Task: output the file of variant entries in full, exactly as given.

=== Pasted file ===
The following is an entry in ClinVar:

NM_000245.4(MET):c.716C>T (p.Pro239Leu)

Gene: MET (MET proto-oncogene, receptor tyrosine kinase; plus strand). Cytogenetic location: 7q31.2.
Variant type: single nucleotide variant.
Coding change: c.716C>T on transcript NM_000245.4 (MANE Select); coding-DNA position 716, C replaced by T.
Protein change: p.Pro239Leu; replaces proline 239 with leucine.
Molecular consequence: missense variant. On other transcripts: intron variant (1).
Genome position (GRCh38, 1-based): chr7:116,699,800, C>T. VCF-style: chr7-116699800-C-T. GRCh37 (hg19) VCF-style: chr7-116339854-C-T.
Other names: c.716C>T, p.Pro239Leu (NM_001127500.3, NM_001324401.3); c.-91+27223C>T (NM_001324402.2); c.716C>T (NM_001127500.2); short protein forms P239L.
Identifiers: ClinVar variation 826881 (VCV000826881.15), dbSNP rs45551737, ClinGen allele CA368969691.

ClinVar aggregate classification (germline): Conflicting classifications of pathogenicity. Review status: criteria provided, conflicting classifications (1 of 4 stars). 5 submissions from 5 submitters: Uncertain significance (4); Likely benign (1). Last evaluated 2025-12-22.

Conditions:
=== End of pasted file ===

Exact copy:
The following is an entry in ClinVar:

NM_000245.4(MET):c.716C>T (p.Pro239Leu)

Gene: MET (MET proto-oncogene, receptor tyrosine kinase; plus strand). Cytogenetic location: 7q31.2.
Variant type: single nucleotide variant.
Coding change: c.716C>T on transcript NM_000245.4 (MANE Select); coding-DNA position 716, C replaced by T.
Protein change: p.Pro239Leu; replaces proline 239 with leucine.
Molecular consequence: missense variant. On other transcripts: intron variant (1).
Genome position (GRCh38, 1-based): chr7:116,699,800, C>T. VCF-style: chr7-116699800-C-T. GRCh37 (hg19) VCF-style: chr7-116339854-C-T.
Other names: c.716C>T, p.Pro239Leu (NM_001127500.3, NM_001324401.3); c.-91+27223C>T (NM_001324402.2); c.716C>T (NM_001127500.2); short protein forms P239L.
Identifiers: ClinVar variation 826881 (VCV000826881.15), dbSNP rs45551737, ClinGen allele CA368969691.

ClinVar aggregate classification (germline): Conflicting classifications of pathogenicity. Review status: criteria provided, conflicting classifications (1 of 4 stars). 5 submissions from 5 submitters: Uncertain significance (4); Likely benign (1). Last evaluated 2025-12-22.

Conditions: